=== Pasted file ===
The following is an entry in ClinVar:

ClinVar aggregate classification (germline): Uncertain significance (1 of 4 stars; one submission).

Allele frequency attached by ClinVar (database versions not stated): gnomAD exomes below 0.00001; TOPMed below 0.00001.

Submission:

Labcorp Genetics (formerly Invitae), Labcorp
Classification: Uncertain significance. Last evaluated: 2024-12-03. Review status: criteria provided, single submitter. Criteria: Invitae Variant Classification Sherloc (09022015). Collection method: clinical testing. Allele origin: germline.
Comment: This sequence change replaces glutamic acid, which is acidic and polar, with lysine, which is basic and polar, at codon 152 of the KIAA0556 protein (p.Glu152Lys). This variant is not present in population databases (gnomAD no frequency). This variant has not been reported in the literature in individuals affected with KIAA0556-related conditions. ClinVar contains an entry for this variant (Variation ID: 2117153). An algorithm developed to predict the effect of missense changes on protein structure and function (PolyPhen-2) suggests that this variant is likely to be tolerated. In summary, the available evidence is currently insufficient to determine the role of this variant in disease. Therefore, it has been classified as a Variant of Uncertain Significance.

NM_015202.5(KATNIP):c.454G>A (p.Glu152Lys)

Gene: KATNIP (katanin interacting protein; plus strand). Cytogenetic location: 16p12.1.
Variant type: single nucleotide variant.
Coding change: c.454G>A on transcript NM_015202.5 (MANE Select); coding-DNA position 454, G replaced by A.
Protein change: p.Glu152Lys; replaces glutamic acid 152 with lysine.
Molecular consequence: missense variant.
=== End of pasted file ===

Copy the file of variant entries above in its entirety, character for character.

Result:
The following is an entry in ClinVar:

ClinVar aggregate classification (germline): Uncertain significance (1 of 4 stars; one submission).

Allele frequency attached by ClinVar (database versions not stated): gnomAD exomes below 0.00001; TOPMed below 0.00001.

Submission:

Labcorp Genetics (formerly Invitae), Labcorp
Classification: Uncertain significance. Last evaluated: 2024-12-03. Review status: criteria provided, single submitter. Criteria: Invitae Variant Classification Sherloc (09022015). Collection method: clinical testing. Allele origin: germline.
Comment: This sequence change replaces glutamic acid, which is acidic and polar, with lysine, which is basic and polar, at codon 152 of the KIAA0556 protein (p.Glu152Lys). This variant is not present in population databases (gnomAD no frequency). This variant has not been reported in the literature in individuals affected with KIAA0556-related conditions. ClinVar contains an entry for this variant (Variation ID: 2117153). An algorithm developed to predict the effect of missense changes on protein structure and function (PolyPhen-2) suggests that this variant is likely to be tolerated. In summary, the available evidence is currently insufficient to determine the role of this variant in disease. Therefore, it has been classified as a Variant of Uncertain Significance.

NM_015202.5(KATNIP):c.454G>A (p.Glu152Lys)

Gene: KATNIP (katanin interacting protein; plus strand). Cytogenetic location: 16p12.1.
Variant type: single nucleotide variant.
Coding change: c.454G>A on transcript NM_015202.5 (MANE Select); coding-DNA position 454, G replaced by A.
Protein change: p.Glu152Lys; replaces glutamic acid 152 with lysine.
Molecular consequence: missense variant.